“What?” I thought, “This doesn’t ‘fit’ with the other verses I have just read.” Sure enough – my error—right verse; wrong chapter! Or was it? I had fumbled my way into the perfect verse for my circumstances on that morning. My physical body (my flesh) and my mental, emotional, spiritual state (my heart) seemed to be failing in a spectacular way. I had been diagnosed with breast cancer and on the following Wednesday was scheduled for a mastectomy. In one word, the psalmist reminded me of the path to hope, confidence, peace. He said, “but God is the strength of my heart and my portion forever.” I clung to that verse repeating it over and over as I was rolled into the surgical suite on November 15. I have repeated it and found comfort in it in other crises that I have faced.
Much later I studied the rest of Psalm 73. Most often attributed to Asaph, a temple choir leader, Psalm 73 begins with a strong theological statement of God’s goodness. 1. Surely God is good to Israel, to those who are pure in heart.
However, Asaph soon experiences a crisis of faith – he “almost stumbles, nearly slips” (NKJ) as he observes the health, wealth and apathy toward God of the “wicked.” He speaks to me of my own experiences in times of personal problems and in times such as this when our country faces multiple cultural problems – COVID19, racial inequity, economic difficulties.
2– 3 But as for me, my feet had almost slipped; I had nearly lost my foothold. For I envied the arrogant when I saw the prosperity of thewicked.
His doubts and complaints are not without basis in reality, but he seems to be aware that his attitudes regarding these disparities do not reflect “his best self”.
4-12 They have no struggles; their bodies are healthy and strong. They are free from free from the burdens common to man; they are not plagued by human ills. Therefore pride is their necklace; they clothe themselves with violence. From their callous hearts comes iniquity; the evil conceits of their minds know no limits. They scoff, and speak with malice; in their arrogance they threaten oppression. Their mouths lay claim to heaven and their tongues take possession of the earth. Therefore their people turn to them and drink up waters of abundance. They say “How can God know? Does the Most High have knowledge?” This is what the wicked are like – always carefree, they increase in wealth.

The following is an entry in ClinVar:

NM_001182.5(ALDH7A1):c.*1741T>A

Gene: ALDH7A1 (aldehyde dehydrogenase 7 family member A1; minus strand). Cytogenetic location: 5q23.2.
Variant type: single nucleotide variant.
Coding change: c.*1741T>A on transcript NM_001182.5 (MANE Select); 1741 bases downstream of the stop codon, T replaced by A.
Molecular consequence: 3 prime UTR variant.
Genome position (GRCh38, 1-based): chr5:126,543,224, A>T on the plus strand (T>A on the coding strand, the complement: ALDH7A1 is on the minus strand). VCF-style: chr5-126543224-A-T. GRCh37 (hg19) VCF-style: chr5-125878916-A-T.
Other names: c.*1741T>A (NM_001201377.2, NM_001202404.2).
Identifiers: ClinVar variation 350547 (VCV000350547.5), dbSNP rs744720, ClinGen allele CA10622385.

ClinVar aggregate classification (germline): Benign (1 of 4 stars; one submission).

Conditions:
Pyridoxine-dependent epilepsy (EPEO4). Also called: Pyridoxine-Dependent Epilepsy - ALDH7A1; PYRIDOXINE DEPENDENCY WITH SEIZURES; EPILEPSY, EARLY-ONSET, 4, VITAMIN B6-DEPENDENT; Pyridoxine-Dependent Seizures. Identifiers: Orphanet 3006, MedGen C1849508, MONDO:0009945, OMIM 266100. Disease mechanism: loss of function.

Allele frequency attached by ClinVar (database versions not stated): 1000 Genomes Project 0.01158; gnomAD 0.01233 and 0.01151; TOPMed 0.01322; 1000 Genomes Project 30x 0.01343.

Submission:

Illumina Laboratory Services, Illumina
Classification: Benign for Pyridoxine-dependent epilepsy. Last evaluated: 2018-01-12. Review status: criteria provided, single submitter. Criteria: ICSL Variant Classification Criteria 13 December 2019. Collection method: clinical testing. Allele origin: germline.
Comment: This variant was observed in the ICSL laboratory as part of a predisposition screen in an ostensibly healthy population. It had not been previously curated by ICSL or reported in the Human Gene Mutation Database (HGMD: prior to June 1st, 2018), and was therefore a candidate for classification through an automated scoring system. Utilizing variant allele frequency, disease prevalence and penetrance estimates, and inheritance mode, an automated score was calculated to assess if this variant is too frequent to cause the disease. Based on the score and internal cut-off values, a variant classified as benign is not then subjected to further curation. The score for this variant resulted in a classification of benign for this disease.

Faced with this picture of the easy life of the wicked, Asaph questions the benefit of his own devotion to God’s principles in view of his earthy circumstances compared to those of the prosperous.
13-16 Surely in vain have I kept my heart pure; in vain have I washed my hands in innocence. All day long I have been plagued; I have been punished every morning. If I had said, ”I will speak thus,” I would have betrayed your children. When I tried to understand all this, it was oppressive to me
And then an epiphany!
17 till I entered the sanctuary of God; then I understood their final destiny.
Entering the temple sanctuary and feeling the presence of the Lord, Asaph realizes that “the wicked” are only one step away from earthly ruin and more importantly, eternal separation from God.
18-20 Surely you place them on slippery ground; you cast them down to ruin. How suddenly they are destroyed, completely swept away by terrors! As a dream when one awakes, so when you arise O Lord, you will despise them as fantasies.
Then, he confesses and grieves his envy and doubts.